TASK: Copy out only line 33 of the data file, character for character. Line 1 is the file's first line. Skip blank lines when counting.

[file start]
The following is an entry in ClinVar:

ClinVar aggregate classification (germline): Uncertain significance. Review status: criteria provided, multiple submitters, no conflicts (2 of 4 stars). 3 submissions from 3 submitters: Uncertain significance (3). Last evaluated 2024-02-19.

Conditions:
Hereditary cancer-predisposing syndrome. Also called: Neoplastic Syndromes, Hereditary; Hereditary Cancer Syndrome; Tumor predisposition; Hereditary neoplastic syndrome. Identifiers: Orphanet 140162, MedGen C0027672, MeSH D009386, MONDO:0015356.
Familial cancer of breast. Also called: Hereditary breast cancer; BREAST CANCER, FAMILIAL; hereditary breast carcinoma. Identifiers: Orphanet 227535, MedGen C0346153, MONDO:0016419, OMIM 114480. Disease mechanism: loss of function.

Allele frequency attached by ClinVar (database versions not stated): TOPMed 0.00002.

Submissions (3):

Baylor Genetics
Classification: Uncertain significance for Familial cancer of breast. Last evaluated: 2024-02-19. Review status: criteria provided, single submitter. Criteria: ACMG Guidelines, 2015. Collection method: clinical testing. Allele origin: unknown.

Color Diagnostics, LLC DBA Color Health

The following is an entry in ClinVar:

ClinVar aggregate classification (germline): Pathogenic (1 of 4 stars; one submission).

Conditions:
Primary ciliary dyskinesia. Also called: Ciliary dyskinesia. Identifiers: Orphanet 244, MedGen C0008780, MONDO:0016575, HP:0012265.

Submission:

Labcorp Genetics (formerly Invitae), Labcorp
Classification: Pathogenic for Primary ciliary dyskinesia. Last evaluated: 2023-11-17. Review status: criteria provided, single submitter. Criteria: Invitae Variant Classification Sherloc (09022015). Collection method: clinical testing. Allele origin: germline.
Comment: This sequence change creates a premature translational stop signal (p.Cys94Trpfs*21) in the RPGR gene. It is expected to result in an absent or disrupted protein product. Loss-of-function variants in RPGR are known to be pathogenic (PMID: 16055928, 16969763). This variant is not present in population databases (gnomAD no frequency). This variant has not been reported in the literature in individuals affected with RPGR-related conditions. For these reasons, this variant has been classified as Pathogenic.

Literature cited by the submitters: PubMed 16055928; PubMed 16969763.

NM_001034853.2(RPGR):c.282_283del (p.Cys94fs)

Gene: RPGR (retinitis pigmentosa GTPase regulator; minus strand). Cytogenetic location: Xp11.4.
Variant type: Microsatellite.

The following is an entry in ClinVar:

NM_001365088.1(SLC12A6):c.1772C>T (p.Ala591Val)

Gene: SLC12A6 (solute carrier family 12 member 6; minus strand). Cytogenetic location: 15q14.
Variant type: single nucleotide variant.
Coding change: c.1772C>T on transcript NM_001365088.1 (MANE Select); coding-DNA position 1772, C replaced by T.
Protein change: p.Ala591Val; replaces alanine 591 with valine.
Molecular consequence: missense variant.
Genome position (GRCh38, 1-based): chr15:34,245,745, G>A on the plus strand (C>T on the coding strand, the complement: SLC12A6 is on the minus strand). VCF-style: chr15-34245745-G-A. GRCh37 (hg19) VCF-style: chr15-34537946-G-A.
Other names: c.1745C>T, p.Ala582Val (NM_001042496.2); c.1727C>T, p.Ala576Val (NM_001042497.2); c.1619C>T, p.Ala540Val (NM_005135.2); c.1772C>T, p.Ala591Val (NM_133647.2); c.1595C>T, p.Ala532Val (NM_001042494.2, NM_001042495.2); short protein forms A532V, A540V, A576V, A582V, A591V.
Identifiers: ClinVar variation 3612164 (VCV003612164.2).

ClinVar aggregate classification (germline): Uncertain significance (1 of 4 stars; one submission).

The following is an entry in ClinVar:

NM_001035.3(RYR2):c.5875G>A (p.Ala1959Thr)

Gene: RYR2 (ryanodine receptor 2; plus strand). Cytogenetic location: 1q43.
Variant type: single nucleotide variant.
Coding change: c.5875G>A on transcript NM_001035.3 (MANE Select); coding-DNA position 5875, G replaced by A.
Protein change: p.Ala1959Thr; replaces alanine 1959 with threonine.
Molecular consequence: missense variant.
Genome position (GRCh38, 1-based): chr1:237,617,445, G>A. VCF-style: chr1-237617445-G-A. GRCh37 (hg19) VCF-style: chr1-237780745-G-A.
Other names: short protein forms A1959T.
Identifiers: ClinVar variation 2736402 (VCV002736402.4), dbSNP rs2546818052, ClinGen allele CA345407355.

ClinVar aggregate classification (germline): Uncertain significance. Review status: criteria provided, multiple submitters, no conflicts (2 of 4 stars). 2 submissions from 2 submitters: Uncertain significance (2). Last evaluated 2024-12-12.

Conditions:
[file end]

ClinVar aggregate classification (germline): Uncertain significance (1 of 4 stars; one submission).